Seven die of cancer at Chaleri Kalan village in Fatehgarh Sahib

FATEHGARH SAHIB: Fear has gripped residents of Challeri Kalan village located on the Fatehgarh Sahib-Patiala border as more than seven persons have died of cancer in the past more than a year in the district.

editorial@tribune.com

Sanjay Bumbroo

Tribune News Service

Fatehgarh Sahib, June 23

Fear has gripped residents of Challeri Kalan village located on the Fatehgarh Sahib-Patiala border as more than seven persons have died of cancer in the past more than a year in the district. Villagers say the disease is spreading due to consumption of contaminated water.

The death of two women during the past four months has raised concern among residents as no government official has visited the village, despite the matter being raised in vernacular dailies on a regular basis.

The residents claim that about seven deaths, most of them being women, have occurred since March last year. Paramjit Kaur (45), Darshan Kaur (55), Pal Kaur (60), Surinder Kaur (80), Rumal Kaur (75), Mohinder Kaur (62) and Bhola Ram (66) were among those who died of the dreaded disease.

Village Sarpanch Anoop Singh talking to the Tribune said even though the state government had constructed an overhead water tank supplying water to the village having a population of around 1,600, no official had visited the village to take the water samples for testing nor any awareness camp had been organised in this village.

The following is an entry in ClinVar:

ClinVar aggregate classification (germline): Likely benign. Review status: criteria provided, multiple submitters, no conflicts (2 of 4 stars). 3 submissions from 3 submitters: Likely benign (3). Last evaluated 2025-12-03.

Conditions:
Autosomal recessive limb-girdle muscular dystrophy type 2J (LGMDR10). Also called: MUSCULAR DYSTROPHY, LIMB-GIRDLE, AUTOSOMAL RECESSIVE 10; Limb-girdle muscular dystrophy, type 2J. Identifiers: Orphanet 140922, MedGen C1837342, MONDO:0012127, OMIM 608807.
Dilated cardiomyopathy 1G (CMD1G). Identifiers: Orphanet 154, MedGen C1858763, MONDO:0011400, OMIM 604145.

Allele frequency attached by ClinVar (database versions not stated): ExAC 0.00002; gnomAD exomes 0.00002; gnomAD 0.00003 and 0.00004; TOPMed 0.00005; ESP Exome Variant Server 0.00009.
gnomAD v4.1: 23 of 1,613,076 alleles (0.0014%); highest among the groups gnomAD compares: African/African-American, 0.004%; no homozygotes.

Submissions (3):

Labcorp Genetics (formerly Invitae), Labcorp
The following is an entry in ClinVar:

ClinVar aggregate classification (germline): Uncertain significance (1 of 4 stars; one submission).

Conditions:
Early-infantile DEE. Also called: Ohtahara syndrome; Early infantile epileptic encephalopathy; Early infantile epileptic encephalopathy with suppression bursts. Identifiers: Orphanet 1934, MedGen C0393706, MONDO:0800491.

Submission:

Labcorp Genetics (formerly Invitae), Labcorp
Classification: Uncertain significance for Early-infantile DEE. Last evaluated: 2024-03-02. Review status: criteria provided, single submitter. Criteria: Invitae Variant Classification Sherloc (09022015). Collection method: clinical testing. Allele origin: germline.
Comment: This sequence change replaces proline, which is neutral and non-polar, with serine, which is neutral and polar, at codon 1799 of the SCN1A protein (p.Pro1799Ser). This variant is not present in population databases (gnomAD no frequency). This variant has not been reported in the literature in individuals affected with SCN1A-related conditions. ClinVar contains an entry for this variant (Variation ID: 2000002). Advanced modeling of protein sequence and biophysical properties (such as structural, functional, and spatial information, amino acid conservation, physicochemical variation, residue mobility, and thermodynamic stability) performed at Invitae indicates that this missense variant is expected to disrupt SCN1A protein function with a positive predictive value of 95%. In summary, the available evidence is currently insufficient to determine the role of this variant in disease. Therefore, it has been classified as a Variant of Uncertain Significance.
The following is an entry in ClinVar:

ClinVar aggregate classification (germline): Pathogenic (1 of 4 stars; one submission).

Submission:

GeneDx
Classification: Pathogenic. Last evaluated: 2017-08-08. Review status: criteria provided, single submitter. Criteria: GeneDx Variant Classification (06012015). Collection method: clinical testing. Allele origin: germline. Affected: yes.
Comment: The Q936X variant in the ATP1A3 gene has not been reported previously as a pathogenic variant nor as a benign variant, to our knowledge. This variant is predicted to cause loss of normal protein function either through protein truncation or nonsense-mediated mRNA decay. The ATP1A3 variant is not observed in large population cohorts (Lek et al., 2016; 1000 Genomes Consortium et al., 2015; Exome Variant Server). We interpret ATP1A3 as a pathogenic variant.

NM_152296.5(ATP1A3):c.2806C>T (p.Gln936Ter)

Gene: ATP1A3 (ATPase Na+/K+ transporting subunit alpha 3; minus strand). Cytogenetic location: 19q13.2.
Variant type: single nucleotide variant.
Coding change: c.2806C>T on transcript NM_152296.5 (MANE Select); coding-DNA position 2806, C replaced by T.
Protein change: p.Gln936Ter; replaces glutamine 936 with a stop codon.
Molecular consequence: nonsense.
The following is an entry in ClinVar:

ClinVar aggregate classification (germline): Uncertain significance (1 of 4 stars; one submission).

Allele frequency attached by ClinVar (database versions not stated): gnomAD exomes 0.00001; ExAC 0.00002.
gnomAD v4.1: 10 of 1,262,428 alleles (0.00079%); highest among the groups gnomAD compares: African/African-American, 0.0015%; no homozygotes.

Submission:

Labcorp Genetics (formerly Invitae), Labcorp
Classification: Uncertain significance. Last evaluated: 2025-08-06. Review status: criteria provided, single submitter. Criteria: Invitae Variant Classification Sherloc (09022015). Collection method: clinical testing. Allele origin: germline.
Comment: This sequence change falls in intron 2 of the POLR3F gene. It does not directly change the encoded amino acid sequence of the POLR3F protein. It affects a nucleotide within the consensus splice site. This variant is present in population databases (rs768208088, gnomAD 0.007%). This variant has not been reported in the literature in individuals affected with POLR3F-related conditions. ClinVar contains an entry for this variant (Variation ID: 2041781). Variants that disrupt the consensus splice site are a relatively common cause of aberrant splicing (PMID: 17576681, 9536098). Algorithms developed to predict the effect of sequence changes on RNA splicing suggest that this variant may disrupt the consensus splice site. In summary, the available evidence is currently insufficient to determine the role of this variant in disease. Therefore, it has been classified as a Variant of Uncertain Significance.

Singh said water in the two ponds in the village had become polluted and started contaminating groundwater. He said the water drawn from the submersible pumps in the village was unfit for human consumption and residents have to boil the water first before making it fit for drinking. He said if they directly cooked rice it turned black in colour.

It is pertinent to mention that more than 36 persons have died of cancer in Badali Choewali, Machrai Kalan, Ferozepur and other villages in the district.

Civil Surgeon Baljit Singh said the matter was not in his knowledge, adding that a team of Health Department officials would soon visit the village to take stock of the situation. He said they would conduct tests to check the quality of water, besides creating awareness among villagers to use boiled water.

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